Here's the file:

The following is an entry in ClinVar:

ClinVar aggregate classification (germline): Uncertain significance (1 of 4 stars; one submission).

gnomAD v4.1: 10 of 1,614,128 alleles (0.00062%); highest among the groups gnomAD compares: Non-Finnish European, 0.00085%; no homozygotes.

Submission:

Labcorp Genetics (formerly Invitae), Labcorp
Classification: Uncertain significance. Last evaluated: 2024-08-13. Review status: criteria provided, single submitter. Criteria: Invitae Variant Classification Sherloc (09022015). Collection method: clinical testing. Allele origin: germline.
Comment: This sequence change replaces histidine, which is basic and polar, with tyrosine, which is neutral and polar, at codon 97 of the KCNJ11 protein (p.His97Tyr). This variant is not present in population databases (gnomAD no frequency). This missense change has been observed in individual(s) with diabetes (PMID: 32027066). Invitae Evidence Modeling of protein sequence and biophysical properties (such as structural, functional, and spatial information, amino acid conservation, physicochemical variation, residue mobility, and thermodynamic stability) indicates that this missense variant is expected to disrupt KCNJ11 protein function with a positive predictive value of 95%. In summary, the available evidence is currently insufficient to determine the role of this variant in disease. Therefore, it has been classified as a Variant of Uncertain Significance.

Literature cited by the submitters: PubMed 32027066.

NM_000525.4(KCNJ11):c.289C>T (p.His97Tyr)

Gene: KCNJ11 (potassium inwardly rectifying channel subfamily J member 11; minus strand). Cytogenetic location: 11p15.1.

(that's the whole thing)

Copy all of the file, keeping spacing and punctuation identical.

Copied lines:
The following is an entry in ClinVar:

ClinVar aggregate classification (germline): Uncertain significance (1 of 4 stars; one submission).

gnomAD v4.1: 10 of 1,614,128 alleles (0.00062%); highest among the groups gnomAD compares: Non-Finnish European, 0.00085%; no homozygotes.

Submission:

Labcorp Genetics (formerly Invitae), Labcorp
Classification: Uncertain significance. Last evaluated: 2024-08-13. Review status: criteria provided, single submitter. Criteria: Invitae Variant Classification Sherloc (09022015). Collection method: clinical testing. Allele origin: germline.
Comment: This sequence change replaces histidine, which is basic and polar, with tyrosine, which is neutral and polar, at codon 97 of the KCNJ11 protein (p.His97Tyr). This variant is not present in population databases (gnomAD no frequency). This missense change has been observed in individual(s) with diabetes (PMID: 32027066). Invitae Evidence Modeling of protein sequence and biophysical properties (such as structural, functional, and spatial information, amino acid conservation, physicochemical variation, residue mobility, and thermodynamic stability) indicates that this missense variant is expected to disrupt KCNJ11 protein function with a positive predictive value of 95%. In summary, the available evidence is currently insufficient to determine the role of this variant in disease. Therefore, it has been classified as a Variant of Uncertain Significance.

Literature cited by the submitters: PubMed 32027066.

NM_000525.4(KCNJ11):c.289C>T (p.His97Tyr)

Gene: KCNJ11 (potassium inwardly rectifying channel subfamily J member 11; minus strand). Cytogenetic location: 11p15.1.